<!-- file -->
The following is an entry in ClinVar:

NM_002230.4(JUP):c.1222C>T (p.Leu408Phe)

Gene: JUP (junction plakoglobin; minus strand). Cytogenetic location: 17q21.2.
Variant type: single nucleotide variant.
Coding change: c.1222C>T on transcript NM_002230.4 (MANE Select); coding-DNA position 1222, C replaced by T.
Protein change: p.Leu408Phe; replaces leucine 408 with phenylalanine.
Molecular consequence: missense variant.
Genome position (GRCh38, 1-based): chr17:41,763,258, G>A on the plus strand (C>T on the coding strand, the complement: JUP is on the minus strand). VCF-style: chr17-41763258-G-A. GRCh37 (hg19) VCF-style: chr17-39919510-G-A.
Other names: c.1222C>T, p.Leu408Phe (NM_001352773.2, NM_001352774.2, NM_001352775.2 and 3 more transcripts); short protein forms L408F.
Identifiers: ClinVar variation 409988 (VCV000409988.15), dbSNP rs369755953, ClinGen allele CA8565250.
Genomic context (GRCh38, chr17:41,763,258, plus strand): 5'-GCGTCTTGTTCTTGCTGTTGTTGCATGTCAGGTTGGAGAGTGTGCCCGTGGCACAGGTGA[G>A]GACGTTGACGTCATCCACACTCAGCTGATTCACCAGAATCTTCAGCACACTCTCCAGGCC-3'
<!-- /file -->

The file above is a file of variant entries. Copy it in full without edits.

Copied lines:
The following is an entry in ClinVar:

NM_002230.4(JUP):c.1222C>T (p.Leu408Phe)

Gene: JUP (junction plakoglobin; minus strand). Cytogenetic location: 17q21.2.
Variant type: single nucleotide variant.
Coding change: c.1222C>T on transcript NM_002230.4 (MANE Select); coding-DNA position 1222, C replaced by T.
Protein change: p.Leu408Phe; replaces leucine 408 with phenylalanine.
Molecular consequence: missense variant.
Genome position (GRCh38, 1-based): chr17:41,763,258, G>A on the plus strand (C>T on the coding strand, the complement: JUP is on the minus strand). VCF-style: chr17-41763258-G-A. GRCh37 (hg19) VCF-style: chr17-39919510-G-A.
Other names: c.1222C>T, p.Leu408Phe (NM_001352773.2, NM_001352774.2, NM_001352775.2 and 3 more transcripts); short protein forms L408F.
Identifiers: ClinVar variation 409988 (VCV000409988.15), dbSNP rs369755953, ClinGen allele CA8565250.
Genomic context (GRCh38, chr17:41,763,258, plus strand): 5'-GCGTCTTGTTCTTGCTGTTGTTGCATGTCAGGTTGGAGAGTGTGCCCGTGGCACAGGTGA[G>A]GACGTTGACGTCATCCACACTCAGCTGATTCACCAGAATCTTCAGCACACTCTCCAGGCC-3'